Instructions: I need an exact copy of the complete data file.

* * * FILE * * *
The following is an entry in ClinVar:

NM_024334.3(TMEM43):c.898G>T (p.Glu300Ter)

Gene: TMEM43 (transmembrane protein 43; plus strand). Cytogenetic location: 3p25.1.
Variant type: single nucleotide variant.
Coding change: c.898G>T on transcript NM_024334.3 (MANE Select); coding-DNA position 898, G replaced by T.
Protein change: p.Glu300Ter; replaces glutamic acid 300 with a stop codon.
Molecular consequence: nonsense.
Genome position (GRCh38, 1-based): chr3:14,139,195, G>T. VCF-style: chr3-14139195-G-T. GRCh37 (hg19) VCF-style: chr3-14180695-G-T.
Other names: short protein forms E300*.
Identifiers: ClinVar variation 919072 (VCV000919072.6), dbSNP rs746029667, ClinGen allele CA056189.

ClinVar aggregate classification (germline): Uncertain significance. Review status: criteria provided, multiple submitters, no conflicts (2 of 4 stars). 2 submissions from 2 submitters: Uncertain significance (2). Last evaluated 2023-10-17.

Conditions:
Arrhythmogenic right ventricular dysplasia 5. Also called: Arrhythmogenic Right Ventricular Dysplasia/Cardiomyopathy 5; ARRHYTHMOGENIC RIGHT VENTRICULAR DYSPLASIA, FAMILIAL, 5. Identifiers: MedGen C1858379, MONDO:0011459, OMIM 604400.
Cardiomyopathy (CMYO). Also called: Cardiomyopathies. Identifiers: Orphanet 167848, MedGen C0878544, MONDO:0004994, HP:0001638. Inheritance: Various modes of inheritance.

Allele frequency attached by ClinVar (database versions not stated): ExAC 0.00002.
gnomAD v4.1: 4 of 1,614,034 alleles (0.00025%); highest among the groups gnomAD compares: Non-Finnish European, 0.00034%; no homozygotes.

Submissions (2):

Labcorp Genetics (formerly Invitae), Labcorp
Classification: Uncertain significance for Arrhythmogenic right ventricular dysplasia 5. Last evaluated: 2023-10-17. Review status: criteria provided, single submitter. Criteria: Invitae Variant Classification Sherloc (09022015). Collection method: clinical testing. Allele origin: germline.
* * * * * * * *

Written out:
The following is an entry in ClinVar:

NM_024334.3(TMEM43):c.898G>T (p.Glu300Ter)

Gene: TMEM43 (transmembrane protein 43; plus strand). Cytogenetic location: 3p25.1.
Variant type: single nucleotide variant.
Coding change: c.898G>T on transcript NM_024334.3 (MANE Select); coding-DNA position 898, G replaced by T.
Protein change: p.Glu300Ter; replaces glutamic acid 300 with a stop codon.
Molecular consequence: nonsense.
Genome position (GRCh38, 1-based): chr3:14,139,195, G>T. VCF-style: chr3-14139195-G-T. GRCh37 (hg19) VCF-style: chr3-14180695-G-T.
Other names: short protein forms E300*.
Identifiers: ClinVar variation 919072 (VCV000919072.6), dbSNP rs746029667, ClinGen allele CA056189.

ClinVar aggregate classification (germline): Uncertain significance. Review status: criteria provided, multiple submitters, no conflicts (2 of 4 stars). 2 submissions from 2 submitters: Uncertain significance (2). Last evaluated 2023-10-17.

Conditions:
Arrhythmogenic right ventricular dysplasia 5. Also called: Arrhythmogenic Right Ventricular Dysplasia/Cardiomyopathy 5; ARRHYTHMOGENIC RIGHT VENTRICULAR DYSPLASIA, FAMILIAL, 5. Identifiers: MedGen C1858379, MONDO:0011459, OMIM 604400.
Cardiomyopathy (CMYO). Also called: Cardiomyopathies. Identifiers: Orphanet 167848, MedGen C0878544, MONDO:0004994, HP:0001638. Inheritance: Various modes of inheritance.

Allele frequency attached by ClinVar (database versions not stated): ExAC 0.00002.
gnomAD v4.1: 4 of 1,614,034 alleles (0.00025%); highest among the groups gnomAD compares: Non-Finnish European, 0.00034%; no homozygotes.

Submissions (2):

Labcorp Genetics (formerly Invitae), Labcorp
Classification: Uncertain significance for Arrhythmogenic right ventricular dysplasia 5. Last evaluated: 2023-10-17. Review status: criteria provided, single submitter. Criteria: Invitae Variant Classification Sherloc (09022015). Collection method: clinical testing. Allele origin: germline.